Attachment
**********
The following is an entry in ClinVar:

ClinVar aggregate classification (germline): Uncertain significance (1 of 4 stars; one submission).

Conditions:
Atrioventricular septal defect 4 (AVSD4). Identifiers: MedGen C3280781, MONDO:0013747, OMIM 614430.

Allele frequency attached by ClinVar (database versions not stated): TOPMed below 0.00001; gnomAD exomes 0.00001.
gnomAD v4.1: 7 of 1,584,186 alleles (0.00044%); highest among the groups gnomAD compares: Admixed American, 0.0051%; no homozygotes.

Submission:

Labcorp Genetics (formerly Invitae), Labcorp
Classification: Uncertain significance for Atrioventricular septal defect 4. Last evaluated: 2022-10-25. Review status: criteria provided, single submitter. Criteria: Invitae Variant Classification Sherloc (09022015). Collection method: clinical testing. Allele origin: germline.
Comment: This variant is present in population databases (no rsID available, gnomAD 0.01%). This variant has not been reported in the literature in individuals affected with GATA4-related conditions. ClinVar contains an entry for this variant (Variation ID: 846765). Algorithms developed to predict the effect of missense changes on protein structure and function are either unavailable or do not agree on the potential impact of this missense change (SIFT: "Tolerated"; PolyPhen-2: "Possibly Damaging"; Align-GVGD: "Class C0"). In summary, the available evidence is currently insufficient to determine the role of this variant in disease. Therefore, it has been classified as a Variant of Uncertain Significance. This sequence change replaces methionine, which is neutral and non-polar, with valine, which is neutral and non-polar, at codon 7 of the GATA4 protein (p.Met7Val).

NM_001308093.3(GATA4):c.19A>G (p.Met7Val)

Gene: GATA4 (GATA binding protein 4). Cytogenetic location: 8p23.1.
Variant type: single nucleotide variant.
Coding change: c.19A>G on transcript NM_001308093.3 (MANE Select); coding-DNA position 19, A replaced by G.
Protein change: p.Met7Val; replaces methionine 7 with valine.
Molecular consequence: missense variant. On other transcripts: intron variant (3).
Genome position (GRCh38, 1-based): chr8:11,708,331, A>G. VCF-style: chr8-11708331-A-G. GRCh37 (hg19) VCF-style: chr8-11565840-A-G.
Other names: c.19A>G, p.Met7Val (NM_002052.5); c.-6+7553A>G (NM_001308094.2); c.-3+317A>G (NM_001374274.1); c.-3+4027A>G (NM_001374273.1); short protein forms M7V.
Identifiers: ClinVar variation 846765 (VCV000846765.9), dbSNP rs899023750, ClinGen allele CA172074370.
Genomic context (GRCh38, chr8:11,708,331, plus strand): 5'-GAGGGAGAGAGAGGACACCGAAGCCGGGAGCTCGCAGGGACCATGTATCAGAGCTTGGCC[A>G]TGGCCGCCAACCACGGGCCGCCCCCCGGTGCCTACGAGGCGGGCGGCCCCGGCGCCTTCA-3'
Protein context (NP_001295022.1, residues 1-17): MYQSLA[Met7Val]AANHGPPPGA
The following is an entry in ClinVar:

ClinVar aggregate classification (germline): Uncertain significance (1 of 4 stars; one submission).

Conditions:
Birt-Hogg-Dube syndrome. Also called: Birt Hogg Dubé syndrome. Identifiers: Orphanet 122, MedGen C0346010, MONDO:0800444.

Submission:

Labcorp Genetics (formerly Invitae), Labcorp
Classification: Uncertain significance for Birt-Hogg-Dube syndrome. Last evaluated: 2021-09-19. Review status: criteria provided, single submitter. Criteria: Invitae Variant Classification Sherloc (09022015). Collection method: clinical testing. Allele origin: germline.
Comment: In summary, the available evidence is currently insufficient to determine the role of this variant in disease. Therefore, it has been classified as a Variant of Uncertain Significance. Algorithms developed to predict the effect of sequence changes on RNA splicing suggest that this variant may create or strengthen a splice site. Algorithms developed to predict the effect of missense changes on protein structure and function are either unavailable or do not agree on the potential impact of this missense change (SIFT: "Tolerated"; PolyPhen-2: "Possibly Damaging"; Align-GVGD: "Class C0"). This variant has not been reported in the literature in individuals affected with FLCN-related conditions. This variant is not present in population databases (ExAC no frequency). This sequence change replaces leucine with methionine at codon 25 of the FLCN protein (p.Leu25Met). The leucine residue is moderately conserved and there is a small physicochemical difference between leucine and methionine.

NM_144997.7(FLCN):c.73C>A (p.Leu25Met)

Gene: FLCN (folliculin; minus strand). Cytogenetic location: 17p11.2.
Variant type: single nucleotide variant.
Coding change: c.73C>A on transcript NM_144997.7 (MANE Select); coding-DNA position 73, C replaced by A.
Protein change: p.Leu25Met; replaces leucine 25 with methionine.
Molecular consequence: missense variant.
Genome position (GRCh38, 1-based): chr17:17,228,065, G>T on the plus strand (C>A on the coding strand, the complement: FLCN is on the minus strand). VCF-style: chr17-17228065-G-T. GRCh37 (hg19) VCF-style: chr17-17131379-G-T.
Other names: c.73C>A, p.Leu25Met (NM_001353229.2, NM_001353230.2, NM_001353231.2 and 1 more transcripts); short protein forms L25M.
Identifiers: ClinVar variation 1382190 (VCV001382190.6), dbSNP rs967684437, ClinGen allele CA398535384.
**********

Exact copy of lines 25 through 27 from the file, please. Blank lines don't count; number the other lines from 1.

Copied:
Birt-Hogg-Dube syndrome. Also called: Birt Hogg Dubé syndrome. Identifiers: Orphanet 122, MedGen C0346010, MONDO:0800444.

Submission:

Labcorp Genetics (formerly Invitae), Labcorp